The Association between Bone Mineral Density, Lifestyle Factors, and Body Composition in a Fit College Population

Jamie Ann Ruffing

The Association between Bone Mineral Density, Lifestyle Factors, and Body Composition in a Fit College Population
Ruffing, Jamie Ann
Thesis Advisor(s):
Nieves, Jeri W.
Persistent URL:
Ph.D., Columbia University.
The aim of this dissertation was to explore the determinants of bone mineral density and weight change in a fit, college-aged population. Specifically, this dissertation is a series of four papers that examined the determinants of bone mineral density (BMD) at multiple skeletal sites in men and women at college entrance, BMD differences related to prior participation in sports, and lastly, weight changes in women during four years at university. The subjects were 891 students, 755 males and 136 females of various racial backgrounds, entering one class at the United States Military Academy (USMA) at West Point. This was a unique population because these college students are healthier, fitter and engage in more positive health behaviors than other college populations. The data for these papers came from a larger Department of Defense funded prospective study examining longitudinal changes in BMD and the risk factors for stress fractures. Upon arrival at USMA, a baseline questionnaire assessed prior exercise frequency, consumption of milk and other high calcium foods, caffeine and alcohol consumption, as well as tobacco and oral contraceptive use. Annual surveys assessed diet, menstrual function and contraceptive use. Academy staff measured height, weight and fitness annually. Varsity level sport specific information was collected from high school applications to assess skeletal differences in BMD associated with prior sport participation. Calcaneal BMD was measured by peripheral dual energy x-ray absorptiometry (pDXA). Peripheral-quantitative computed tomography (pQCT) was used to measure tibial bone density, circumference and cortical thickness. Spine and hip BMD were measured in all women and a subset of male cadets. Body composition was assessed using bio-electrical impedance. The Eating Disorder Inventory-2 was given to all participants in their final year of university to assess eating behaviors. Baseline BMD was approximately one standard deviation above young normal at the calcaneus and hip. There were significant gender and racial differences in baseline BMD at multiple skeletal sites. African American men had significantly higher hip, spine and heel BMD and greater tibial mineral content and cortical thickness than Caucasians and Asians men. Similarly, African American women had significantly higher calcaneal and spine BMD than Caucasians. Higher caffeine intake in men had a deleterious effect on BMD. Oral contraceptive use in women was associated with reduced BMD and bone size. Women who had approximately normal menstrual cycles evidenced higher BMD at all sites, greater tibial mineral content and tibial cortical thickness as compared to those who had 9 or less menstrual cycles in the year prior to entry. Sport specific differences in BMD were apparent. Prior participants of high loading sports (football) had significantly more BMD at multiple sites while participants in non-loading sports (swimming) had less BMD as compared to participants in other sports, even after controlling for body mass index (BMI). During their four years at university, the Caucasian women studied had small but significant weight, body fat and BMI increases, while fitness scores also significantly increased. Younger age of menarche was associated with increased body fat at graduation. The use of depot medroxyprogesterone acetate was positively associated with a change in body fat at graduation. A number of measures of eating disorders, including a sense of ineffectiveness, body dissatisfaction, interpersonal distrust and maturity fears, were associated with graduation weight, body composition, BMI and changes in these variables during the four years at university. The most significant predictors of graduation weight and change in weight were better performance on the standardized fitness test and entry weight. There was a small subset of women studied who gained weight, but not body fat. This study on weight change demonstrated that weight gain is a complex social, physical and psychological issue that can impact college-aged women. Both osteoporosis and obesity are life course diseases that may be influenced by existing behaviors in youth and those acquired in university. Therefore, studying the determinants of BMD and weight change in this population may help public health educators determine strategies that could positively influence the current obesity and osteoporosis epidemics.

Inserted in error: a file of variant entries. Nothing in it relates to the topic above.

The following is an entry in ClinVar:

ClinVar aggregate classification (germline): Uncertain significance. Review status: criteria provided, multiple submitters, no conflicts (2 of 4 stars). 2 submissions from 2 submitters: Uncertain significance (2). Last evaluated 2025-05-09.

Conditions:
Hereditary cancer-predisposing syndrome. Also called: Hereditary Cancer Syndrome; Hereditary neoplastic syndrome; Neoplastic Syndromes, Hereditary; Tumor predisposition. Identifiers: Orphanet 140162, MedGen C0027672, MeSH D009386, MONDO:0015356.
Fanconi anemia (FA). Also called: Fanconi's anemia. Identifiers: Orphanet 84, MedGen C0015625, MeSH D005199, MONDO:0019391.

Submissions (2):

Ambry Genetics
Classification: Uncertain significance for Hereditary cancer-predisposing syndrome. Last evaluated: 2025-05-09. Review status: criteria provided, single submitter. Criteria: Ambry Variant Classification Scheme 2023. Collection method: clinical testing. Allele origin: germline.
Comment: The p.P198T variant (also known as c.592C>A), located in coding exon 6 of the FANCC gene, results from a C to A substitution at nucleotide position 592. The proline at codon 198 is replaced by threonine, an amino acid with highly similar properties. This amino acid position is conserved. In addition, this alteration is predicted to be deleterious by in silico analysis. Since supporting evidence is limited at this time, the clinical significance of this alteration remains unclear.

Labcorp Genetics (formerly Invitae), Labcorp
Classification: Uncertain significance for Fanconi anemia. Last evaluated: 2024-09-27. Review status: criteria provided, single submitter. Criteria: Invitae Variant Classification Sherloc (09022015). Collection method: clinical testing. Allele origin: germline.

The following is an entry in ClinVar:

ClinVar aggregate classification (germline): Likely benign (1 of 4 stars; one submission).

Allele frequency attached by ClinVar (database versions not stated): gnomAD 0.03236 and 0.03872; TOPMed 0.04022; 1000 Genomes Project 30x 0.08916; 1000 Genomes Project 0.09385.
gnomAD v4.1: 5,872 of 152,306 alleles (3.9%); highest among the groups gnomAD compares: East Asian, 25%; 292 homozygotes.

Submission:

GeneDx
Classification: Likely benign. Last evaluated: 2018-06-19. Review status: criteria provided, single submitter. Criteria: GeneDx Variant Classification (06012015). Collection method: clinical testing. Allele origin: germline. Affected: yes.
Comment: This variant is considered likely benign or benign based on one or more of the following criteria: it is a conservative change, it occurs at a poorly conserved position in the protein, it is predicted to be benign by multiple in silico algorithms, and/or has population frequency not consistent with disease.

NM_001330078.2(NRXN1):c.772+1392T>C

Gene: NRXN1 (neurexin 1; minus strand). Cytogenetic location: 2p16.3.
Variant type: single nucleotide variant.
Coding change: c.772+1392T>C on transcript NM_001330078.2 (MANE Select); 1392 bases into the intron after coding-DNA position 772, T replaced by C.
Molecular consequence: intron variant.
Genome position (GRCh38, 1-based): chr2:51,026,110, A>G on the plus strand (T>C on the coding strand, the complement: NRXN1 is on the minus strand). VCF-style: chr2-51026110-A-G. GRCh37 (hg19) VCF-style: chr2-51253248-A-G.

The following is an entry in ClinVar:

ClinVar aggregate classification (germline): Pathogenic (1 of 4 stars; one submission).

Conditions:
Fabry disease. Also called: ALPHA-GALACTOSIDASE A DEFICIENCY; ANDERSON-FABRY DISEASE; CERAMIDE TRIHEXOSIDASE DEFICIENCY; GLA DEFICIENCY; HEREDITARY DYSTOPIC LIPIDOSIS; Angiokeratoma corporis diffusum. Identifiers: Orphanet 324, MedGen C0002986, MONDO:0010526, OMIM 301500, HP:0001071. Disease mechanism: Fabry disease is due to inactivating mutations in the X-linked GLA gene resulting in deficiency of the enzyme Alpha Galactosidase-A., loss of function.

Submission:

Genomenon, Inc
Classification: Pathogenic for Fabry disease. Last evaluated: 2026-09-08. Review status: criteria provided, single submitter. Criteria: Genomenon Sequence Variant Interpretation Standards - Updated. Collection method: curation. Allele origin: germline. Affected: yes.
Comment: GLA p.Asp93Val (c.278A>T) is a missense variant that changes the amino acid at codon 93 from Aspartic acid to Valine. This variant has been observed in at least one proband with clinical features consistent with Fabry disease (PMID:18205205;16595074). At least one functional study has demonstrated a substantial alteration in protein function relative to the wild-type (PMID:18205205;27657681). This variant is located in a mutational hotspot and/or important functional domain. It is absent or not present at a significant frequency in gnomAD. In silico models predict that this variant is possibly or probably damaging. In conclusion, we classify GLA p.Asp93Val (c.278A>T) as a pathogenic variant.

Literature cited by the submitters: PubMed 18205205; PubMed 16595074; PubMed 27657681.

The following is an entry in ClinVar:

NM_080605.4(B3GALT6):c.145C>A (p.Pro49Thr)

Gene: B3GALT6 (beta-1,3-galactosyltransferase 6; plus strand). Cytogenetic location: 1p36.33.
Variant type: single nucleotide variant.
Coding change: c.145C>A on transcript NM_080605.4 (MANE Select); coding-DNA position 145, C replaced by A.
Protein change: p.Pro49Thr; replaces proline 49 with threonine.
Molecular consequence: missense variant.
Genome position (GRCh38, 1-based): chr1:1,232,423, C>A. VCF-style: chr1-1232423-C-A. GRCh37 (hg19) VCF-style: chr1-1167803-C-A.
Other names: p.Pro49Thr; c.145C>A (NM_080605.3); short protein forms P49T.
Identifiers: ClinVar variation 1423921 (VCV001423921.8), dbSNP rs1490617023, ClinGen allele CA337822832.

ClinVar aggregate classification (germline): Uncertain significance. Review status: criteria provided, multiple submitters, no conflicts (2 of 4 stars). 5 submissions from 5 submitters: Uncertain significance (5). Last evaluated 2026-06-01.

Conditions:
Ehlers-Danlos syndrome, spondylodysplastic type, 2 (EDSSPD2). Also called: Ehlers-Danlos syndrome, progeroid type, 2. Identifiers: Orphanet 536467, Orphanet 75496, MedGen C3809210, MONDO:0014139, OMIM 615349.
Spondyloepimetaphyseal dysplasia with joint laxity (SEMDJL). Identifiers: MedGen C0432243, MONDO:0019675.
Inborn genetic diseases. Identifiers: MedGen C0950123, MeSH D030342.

Item views
text | xml
Suggested Citation:
Jamie Ann Ruffing, 2011, The Association between Bone Mineral Density, Lifestyle Factors, and Body Composition in a Fit College Population, Columbia University Academic Commons, http://hdl.handle.net/10022/AC:P:10418.

Center for Digital Research and Scholarship at Columbia University Libraries | Terms of Use | Copyright